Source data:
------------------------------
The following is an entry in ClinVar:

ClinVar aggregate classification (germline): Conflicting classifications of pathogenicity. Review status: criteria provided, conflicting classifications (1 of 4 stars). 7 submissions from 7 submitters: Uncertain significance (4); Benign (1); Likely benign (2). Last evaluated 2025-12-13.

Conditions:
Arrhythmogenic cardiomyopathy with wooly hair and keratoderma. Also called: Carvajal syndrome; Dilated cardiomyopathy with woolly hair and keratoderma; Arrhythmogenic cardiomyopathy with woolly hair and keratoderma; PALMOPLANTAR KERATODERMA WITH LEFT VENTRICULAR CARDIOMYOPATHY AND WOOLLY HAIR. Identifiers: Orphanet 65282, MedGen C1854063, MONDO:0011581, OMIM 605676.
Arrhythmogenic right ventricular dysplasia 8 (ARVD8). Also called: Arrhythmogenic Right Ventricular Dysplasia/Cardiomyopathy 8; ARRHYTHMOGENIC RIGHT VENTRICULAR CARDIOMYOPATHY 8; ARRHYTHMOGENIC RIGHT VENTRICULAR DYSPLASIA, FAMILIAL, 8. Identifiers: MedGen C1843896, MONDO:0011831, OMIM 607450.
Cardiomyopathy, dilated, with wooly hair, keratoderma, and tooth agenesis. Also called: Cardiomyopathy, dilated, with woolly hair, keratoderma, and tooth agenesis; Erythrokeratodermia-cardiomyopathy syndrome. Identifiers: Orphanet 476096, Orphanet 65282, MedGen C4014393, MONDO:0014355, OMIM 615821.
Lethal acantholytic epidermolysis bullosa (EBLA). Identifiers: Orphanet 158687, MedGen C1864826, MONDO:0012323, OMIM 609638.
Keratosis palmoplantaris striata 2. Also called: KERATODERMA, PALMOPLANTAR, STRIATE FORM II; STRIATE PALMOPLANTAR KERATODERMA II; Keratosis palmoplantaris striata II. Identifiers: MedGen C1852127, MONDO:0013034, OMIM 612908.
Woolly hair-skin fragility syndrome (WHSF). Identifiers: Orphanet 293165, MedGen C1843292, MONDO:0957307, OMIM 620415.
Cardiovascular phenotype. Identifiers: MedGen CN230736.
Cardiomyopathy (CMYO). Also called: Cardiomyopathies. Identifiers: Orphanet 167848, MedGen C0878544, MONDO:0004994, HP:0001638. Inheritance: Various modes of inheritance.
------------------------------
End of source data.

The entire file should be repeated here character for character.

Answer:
The following is an entry in ClinVar:

ClinVar aggregate classification (germline): Conflicting classifications of pathogenicity. Review status: criteria provided, conflicting classifications (1 of 4 stars). 7 submissions from 7 submitters: Uncertain significance (4); Benign (1); Likely benign (2). Last evaluated 2025-12-13.

Conditions:
Arrhythmogenic cardiomyopathy with wooly hair and keratoderma. Also called: Carvajal syndrome; Dilated cardiomyopathy with woolly hair and keratoderma; Arrhythmogenic cardiomyopathy with woolly hair and keratoderma; PALMOPLANTAR KERATODERMA WITH LEFT VENTRICULAR CARDIOMYOPATHY AND WOOLLY HAIR. Identifiers: Orphanet 65282, MedGen C1854063, MONDO:0011581, OMIM 605676.
Arrhythmogenic right ventricular dysplasia 8 (ARVD8). Also called: Arrhythmogenic Right Ventricular Dysplasia/Cardiomyopathy 8; ARRHYTHMOGENIC RIGHT VENTRICULAR CARDIOMYOPATHY 8; ARRHYTHMOGENIC RIGHT VENTRICULAR DYSPLASIA, FAMILIAL, 8. Identifiers: MedGen C1843896, MONDO:0011831, OMIM 607450.
Cardiomyopathy, dilated, with wooly hair, keratoderma, and tooth agenesis. Also called: Cardiomyopathy, dilated, with woolly hair, keratoderma, and tooth agenesis; Erythrokeratodermia-cardiomyopathy syndrome. Identifiers: Orphanet 476096, Orphanet 65282, MedGen C4014393, MONDO:0014355, OMIM 615821.
Lethal acantholytic epidermolysis bullosa (EBLA). Identifiers: Orphanet 158687, MedGen C1864826, MONDO:0012323, OMIM 609638.
Keratosis palmoplantaris striata 2. Also called: KERATODERMA, PALMOPLANTAR, STRIATE FORM II; STRIATE PALMOPLANTAR KERATODERMA II; Keratosis palmoplantaris striata II. Identifiers: MedGen C1852127, MONDO:0013034, OMIM 612908.
Woolly hair-skin fragility syndrome (WHSF). Identifiers: Orphanet 293165, MedGen C1843292, MONDO:0957307, OMIM 620415.
Cardiovascular phenotype. Identifiers: MedGen CN230736.
Cardiomyopathy (CMYO). Also called: Cardiomyopathies. Identifiers: Orphanet 167848, MedGen C0878544, MONDO:0004994, HP:0001638. Inheritance: Various modes of inheritance.